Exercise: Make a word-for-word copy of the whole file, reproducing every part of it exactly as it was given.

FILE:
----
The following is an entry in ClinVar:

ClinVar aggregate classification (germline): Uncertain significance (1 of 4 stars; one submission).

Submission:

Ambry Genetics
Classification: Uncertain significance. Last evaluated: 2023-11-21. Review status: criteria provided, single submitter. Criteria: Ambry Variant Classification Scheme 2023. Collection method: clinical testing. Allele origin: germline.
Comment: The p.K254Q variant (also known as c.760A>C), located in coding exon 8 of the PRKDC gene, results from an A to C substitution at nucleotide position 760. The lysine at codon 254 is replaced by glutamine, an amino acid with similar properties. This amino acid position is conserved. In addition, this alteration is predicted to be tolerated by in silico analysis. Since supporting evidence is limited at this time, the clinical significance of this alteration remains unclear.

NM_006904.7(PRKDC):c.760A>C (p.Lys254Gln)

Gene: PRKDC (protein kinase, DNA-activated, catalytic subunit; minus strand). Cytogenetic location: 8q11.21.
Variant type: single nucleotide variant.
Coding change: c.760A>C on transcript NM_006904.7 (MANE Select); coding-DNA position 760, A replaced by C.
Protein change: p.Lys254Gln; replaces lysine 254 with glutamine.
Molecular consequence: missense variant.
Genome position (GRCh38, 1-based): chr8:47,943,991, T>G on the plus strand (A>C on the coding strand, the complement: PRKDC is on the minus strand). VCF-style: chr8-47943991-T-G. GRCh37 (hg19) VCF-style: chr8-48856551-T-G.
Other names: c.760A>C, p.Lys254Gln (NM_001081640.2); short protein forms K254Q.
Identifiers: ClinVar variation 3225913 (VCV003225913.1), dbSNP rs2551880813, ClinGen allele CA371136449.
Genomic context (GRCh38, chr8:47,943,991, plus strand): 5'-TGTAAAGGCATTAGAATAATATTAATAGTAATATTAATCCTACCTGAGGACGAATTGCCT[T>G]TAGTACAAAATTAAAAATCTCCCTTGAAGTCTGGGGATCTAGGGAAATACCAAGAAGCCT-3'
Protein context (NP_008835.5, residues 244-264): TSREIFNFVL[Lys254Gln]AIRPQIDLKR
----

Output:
The following is an entry in ClinVar:

ClinVar aggregate classification (germline): Uncertain significance (1 of 4 stars; one submission).

Submission:

Ambry Genetics
Classification: Uncertain significance. Last evaluated: 2023-11-21. Review status: criteria provided, single submitter. Criteria: Ambry Variant Classification Scheme 2023. Collection method: clinical testing. Allele origin: germline.
Comment: The p.K254Q variant (also known as c.760A>C), located in coding exon 8 of the PRKDC gene, results from an A to C substitution at nucleotide position 760. The lysine at codon 254 is replaced by glutamine, an amino acid with similar properties. This amino acid position is conserved. In addition, this alteration is predicted to be tolerated by in silico analysis. Since supporting evidence is limited at this time, the clinical significance of this alteration remains unclear.

NM_006904.7(PRKDC):c.760A>C (p.Lys254Gln)

Gene: PRKDC (protein kinase, DNA-activated, catalytic subunit; minus strand). Cytogenetic location: 8q11.21.
Variant type: single nucleotide variant.
Coding change: c.760A>C on transcript NM_006904.7 (MANE Select); coding-DNA position 760, A replaced by C.
Protein change: p.Lys254Gln; replaces lysine 254 with glutamine.
Molecular consequence: missense variant.
Genome position (GRCh38, 1-based): chr8:47,943,991, T>G on the plus strand (A>C on the coding strand, the complement: PRKDC is on the minus strand). VCF-style: chr8-47943991-T-G. GRCh37 (hg19) VCF-style: chr8-48856551-T-G.
Other names: c.760A>C, p.Lys254Gln (NM_001081640.2); short protein forms K254Q.
Identifiers: ClinVar variation 3225913 (VCV003225913.1), dbSNP rs2551880813, ClinGen allele CA371136449.
Genomic context (GRCh38, chr8:47,943,991, plus strand): 5'-TGTAAAGGCATTAGAATAATATTAATAGTAATATTAATCCTACCTGAGGACGAATTGCCT[T>G]TAGTACAAAATTAAAAATCTCCCTTGAAGTCTGGGGATCTAGGGAAATACCAAGAAGCCT-3'
Protein context (NP_008835.5, residues 244-264): TSREIFNFVL[Lys254Gln]AIRPQIDLKR